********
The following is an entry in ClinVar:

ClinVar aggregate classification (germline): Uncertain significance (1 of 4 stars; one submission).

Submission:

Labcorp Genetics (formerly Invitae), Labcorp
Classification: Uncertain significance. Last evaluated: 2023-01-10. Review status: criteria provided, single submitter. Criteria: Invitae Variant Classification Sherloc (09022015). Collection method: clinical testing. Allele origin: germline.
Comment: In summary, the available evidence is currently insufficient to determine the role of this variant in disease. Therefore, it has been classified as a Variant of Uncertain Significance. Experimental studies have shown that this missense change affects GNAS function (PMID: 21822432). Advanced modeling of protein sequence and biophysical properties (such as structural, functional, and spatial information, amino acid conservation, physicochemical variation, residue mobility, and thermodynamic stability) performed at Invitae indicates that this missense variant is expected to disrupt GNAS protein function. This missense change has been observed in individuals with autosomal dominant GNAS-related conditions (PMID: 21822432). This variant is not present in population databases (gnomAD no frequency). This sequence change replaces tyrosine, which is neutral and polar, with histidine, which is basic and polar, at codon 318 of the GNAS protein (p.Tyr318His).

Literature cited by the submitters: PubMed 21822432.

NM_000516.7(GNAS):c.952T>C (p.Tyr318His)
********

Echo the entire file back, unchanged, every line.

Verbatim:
The following is an entry in ClinVar:

ClinVar aggregate classification (germline): Uncertain significance (1 of 4 stars; one submission).

Submission:

Labcorp Genetics (formerly Invitae), Labcorp
Classification: Uncertain significance. Last evaluated: 2023-01-10. Review status: criteria provided, single submitter. Criteria: Invitae Variant Classification Sherloc (09022015). Collection method: clinical testing. Allele origin: germline.
Comment: In summary, the available evidence is currently insufficient to determine the role of this variant in disease. Therefore, it has been classified as a Variant of Uncertain Significance. Experimental studies have shown that this missense change affects GNAS function (PMID: 21822432). Advanced modeling of protein sequence and biophysical properties (such as structural, functional, and spatial information, amino acid conservation, physicochemical variation, residue mobility, and thermodynamic stability) performed at Invitae indicates that this missense variant is expected to disrupt GNAS protein function. This missense change has been observed in individuals with autosomal dominant GNAS-related conditions (PMID: 21822432). This variant is not present in population databases (gnomAD no frequency). This sequence change replaces tyrosine, which is neutral and polar, with histidine, which is basic and polar, at codon 318 of the GNAS protein (p.Tyr318His).

Literature cited by the submitters: PubMed 21822432.

NM_000516.7(GNAS):c.952T>C (p.Tyr318His)